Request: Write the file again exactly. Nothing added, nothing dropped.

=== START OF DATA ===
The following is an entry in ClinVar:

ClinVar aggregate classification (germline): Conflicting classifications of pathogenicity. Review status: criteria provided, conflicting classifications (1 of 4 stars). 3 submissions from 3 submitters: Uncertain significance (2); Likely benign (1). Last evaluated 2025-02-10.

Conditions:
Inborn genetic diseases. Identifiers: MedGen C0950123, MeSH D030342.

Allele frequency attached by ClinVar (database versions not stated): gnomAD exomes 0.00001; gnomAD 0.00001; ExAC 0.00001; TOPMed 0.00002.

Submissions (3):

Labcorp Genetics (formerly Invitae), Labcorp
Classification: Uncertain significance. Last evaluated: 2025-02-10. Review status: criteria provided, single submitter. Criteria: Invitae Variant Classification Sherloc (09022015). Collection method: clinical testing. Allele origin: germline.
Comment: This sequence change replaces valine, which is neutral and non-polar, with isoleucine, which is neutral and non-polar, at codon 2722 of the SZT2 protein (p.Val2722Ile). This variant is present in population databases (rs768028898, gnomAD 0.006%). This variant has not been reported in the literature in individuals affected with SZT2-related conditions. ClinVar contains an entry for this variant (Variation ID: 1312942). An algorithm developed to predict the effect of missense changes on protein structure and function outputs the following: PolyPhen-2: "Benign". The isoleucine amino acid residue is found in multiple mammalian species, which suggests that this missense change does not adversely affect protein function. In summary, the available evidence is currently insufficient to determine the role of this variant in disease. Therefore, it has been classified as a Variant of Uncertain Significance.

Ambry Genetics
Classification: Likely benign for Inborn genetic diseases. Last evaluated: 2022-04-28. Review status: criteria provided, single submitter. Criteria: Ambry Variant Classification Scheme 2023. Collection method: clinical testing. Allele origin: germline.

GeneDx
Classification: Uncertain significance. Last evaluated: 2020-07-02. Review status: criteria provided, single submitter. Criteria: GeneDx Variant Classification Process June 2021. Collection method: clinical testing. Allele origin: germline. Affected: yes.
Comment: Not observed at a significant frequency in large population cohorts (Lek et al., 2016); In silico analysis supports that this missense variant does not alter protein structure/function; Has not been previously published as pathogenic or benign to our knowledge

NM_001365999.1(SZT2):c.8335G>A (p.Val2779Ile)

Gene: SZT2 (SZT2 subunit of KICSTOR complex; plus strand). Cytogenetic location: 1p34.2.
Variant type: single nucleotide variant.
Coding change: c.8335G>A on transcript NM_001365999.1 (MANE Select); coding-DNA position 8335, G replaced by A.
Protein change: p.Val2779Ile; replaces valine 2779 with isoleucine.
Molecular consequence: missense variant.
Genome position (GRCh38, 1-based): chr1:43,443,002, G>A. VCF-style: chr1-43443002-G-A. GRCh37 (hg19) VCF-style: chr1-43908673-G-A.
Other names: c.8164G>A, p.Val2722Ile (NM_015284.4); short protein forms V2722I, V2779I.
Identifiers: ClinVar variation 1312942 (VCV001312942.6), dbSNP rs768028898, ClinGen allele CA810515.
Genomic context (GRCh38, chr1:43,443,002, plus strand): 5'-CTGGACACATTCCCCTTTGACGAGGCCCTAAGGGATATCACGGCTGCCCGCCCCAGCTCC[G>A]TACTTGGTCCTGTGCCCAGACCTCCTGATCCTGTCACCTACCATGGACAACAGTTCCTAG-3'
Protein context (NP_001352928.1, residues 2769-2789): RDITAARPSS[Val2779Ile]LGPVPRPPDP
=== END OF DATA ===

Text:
The following is an entry in ClinVar:

ClinVar aggregate classification (germline): Conflicting classifications of pathogenicity. Review status: criteria provided, conflicting classifications (1 of 4 stars). 3 submissions from 3 submitters: Uncertain significance (2); Likely benign (1). Last evaluated 2025-02-10.

Conditions:
Inborn genetic diseases. Identifiers: MedGen C0950123, MeSH D030342.

Allele frequency attached by ClinVar (database versions not stated): gnomAD exomes 0.00001; gnomAD 0.00001; ExAC 0.00001; TOPMed 0.00002.

Submissions (3):

Labcorp Genetics (formerly Invitae), Labcorp
Classification: Uncertain significance. Last evaluated: 2025-02-10. Review status: criteria provided, single submitter. Criteria: Invitae Variant Classification Sherloc (09022015). Collection method: clinical testing. Allele origin: germline.
Comment: This sequence change replaces valine, which is neutral and non-polar, with isoleucine, which is neutral and non-polar, at codon 2722 of the SZT2 protein (p.Val2722Ile). This variant is present in population databases (rs768028898, gnomAD 0.006%). This variant has not been reported in the literature in individuals affected with SZT2-related conditions. ClinVar contains an entry for this variant (Variation ID: 1312942). An algorithm developed to predict the effect of missense changes on protein structure and function outputs the following: PolyPhen-2: "Benign". The isoleucine amino acid residue is found in multiple mammalian species, which suggests that this missense change does not adversely affect protein function. In summary, the available evidence is currently insufficient to determine the role of this variant in disease. Therefore, it has been classified as a Variant of Uncertain Significance.

Ambry Genetics
Classification: Likely benign for Inborn genetic diseases. Last evaluated: 2022-04-28. Review status: criteria provided, single submitter. Criteria: Ambry Variant Classification Scheme 2023. Collection method: clinical testing. Allele origin: germline.

GeneDx
Classification: Uncertain significance. Last evaluated: 2020-07-02. Review status: criteria provided, single submitter. Criteria: GeneDx Variant Classification Process June 2021. Collection method: clinical testing. Allele origin: germline. Affected: yes.
Comment: Not observed at a significant frequency in large population cohorts (Lek et al., 2016); In silico analysis supports that this missense variant does not alter protein structure/function; Has not been previously published as pathogenic or benign to our knowledge

NM_001365999.1(SZT2):c.8335G>A (p.Val2779Ile)

Gene: SZT2 (SZT2 subunit of KICSTOR complex; plus strand). Cytogenetic location: 1p34.2.
Variant type: single nucleotide variant.
Coding change: c.8335G>A on transcript NM_001365999.1 (MANE Select); coding-DNA position 8335, G replaced by A.
Protein change: p.Val2779Ile; replaces valine 2779 with isoleucine.
Molecular consequence: missense variant.
Genome position (GRCh38, 1-based): chr1:43,443,002, G>A. VCF-style: chr1-43443002-G-A. GRCh37 (hg19) VCF-style: chr1-43908673-G-A.
Other names: c.8164G>A, p.Val2722Ile (NM_015284.4); short protein forms V2722I, V2779I.
Identifiers: ClinVar variation 1312942 (VCV001312942.6), dbSNP rs768028898, ClinGen allele CA810515.
Genomic context (GRCh38, chr1:43,443,002, plus strand): 5'-CTGGACACATTCCCCTTTGACGAGGCCCTAAGGGATATCACGGCTGCCCGCCCCAGCTCC[G>A]TACTTGGTCCTGTGCCCAGACCTCCTGATCCTGTCACCTACCATGGACAACAGTTCCTAG-3'
Protein context (NP_001352928.1, residues 2769-2789): RDITAARPSS[Val2779Ile]LGPVPRPPDP